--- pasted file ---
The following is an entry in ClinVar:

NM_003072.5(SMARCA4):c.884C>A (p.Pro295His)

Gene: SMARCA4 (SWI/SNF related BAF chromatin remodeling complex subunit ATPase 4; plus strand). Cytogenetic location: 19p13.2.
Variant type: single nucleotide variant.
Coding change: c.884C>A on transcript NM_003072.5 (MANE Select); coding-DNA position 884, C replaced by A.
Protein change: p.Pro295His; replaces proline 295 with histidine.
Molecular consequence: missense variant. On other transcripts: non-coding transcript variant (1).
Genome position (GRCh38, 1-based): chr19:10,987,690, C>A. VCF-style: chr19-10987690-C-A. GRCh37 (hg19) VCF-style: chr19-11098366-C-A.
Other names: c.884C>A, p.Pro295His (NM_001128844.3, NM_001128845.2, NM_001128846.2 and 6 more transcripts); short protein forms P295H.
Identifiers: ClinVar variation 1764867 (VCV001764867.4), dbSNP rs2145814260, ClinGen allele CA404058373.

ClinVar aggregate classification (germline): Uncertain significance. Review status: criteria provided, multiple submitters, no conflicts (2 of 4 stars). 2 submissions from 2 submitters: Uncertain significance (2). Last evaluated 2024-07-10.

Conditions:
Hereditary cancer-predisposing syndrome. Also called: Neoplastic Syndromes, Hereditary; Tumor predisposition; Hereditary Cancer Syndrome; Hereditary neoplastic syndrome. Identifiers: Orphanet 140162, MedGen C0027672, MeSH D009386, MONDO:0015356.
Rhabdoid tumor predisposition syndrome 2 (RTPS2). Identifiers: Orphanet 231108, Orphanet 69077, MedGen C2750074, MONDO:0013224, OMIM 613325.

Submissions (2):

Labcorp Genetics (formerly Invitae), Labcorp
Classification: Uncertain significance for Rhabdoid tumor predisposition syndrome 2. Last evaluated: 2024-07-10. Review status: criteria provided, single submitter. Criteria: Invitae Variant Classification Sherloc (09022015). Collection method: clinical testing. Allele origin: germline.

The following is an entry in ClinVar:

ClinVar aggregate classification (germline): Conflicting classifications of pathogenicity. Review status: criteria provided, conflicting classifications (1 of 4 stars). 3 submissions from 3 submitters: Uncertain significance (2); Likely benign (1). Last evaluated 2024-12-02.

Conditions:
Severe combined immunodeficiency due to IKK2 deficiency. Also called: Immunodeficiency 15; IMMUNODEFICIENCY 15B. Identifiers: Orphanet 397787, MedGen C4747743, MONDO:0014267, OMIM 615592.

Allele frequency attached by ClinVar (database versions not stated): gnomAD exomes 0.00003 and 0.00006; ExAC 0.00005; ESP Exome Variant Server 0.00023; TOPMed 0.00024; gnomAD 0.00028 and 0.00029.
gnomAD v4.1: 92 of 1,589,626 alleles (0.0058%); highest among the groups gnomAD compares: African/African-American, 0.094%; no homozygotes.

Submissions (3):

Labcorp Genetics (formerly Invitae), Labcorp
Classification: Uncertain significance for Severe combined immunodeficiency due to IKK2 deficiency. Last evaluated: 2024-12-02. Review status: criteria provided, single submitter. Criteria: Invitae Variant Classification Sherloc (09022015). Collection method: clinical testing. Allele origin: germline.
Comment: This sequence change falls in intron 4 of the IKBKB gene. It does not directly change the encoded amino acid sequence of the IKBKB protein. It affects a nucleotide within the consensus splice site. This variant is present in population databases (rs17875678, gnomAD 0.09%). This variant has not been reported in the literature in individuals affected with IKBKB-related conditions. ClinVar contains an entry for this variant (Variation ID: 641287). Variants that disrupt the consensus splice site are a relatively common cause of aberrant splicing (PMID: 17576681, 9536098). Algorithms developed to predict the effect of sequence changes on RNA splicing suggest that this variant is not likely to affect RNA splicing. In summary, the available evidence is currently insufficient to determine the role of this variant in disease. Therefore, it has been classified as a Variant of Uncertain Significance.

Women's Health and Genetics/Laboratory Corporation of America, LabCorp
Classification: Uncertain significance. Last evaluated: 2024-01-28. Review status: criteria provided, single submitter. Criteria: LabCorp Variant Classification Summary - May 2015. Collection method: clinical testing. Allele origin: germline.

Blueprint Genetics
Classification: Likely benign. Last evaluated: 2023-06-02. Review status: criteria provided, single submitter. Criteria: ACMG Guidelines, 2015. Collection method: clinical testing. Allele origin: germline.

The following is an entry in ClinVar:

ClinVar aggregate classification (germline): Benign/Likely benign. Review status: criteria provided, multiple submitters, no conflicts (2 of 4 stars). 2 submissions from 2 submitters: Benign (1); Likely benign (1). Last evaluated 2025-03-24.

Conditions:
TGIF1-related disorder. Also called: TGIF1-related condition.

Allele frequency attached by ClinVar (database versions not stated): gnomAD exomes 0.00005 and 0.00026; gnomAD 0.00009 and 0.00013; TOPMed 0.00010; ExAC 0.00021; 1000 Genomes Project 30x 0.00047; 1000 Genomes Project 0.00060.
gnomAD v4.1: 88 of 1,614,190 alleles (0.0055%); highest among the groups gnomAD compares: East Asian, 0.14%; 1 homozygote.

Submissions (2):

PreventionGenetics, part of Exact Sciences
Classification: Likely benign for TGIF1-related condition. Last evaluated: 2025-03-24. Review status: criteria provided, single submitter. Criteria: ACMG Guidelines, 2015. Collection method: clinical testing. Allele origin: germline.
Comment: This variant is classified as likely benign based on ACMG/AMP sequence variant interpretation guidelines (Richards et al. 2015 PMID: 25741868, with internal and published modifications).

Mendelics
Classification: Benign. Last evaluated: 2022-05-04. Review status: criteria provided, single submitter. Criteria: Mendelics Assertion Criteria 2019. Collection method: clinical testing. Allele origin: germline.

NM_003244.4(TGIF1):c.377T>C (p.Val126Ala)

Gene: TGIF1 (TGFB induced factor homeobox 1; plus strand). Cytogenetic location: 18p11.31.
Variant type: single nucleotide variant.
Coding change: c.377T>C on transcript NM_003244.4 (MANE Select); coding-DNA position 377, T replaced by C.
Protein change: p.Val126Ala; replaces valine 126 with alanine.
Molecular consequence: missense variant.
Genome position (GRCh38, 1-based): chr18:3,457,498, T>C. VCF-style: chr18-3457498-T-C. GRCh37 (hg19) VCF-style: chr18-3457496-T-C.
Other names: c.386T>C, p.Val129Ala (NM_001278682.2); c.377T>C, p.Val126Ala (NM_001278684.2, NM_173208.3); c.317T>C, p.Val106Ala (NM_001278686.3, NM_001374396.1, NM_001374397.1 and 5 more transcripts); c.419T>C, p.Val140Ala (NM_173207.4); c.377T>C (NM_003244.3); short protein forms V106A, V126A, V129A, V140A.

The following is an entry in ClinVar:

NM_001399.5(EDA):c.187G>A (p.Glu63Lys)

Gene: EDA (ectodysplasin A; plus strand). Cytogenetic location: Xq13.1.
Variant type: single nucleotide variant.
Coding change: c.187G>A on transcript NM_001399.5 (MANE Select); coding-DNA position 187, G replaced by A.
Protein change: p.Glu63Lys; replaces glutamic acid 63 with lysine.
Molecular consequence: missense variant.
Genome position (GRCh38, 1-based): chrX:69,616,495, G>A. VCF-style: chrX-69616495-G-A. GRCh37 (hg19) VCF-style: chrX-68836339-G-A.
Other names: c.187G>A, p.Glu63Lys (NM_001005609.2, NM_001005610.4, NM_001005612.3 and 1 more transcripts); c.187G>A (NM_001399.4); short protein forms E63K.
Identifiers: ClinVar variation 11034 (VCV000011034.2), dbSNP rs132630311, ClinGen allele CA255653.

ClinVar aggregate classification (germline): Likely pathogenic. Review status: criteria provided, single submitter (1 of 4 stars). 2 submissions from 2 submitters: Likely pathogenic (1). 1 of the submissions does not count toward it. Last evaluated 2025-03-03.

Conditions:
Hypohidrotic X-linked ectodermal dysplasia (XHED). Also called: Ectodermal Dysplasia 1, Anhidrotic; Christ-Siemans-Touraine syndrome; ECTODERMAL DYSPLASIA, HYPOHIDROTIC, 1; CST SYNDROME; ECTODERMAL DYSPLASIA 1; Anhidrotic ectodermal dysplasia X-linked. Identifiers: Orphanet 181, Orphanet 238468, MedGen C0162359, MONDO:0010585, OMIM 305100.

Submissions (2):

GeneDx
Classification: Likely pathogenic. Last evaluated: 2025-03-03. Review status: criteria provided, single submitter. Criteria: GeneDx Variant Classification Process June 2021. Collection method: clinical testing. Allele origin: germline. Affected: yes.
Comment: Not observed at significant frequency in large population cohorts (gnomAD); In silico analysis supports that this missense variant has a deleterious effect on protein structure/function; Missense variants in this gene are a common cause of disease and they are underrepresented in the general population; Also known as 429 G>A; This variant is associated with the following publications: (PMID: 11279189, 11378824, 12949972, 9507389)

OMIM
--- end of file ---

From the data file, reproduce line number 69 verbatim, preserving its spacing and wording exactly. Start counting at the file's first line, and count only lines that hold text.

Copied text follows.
OMIM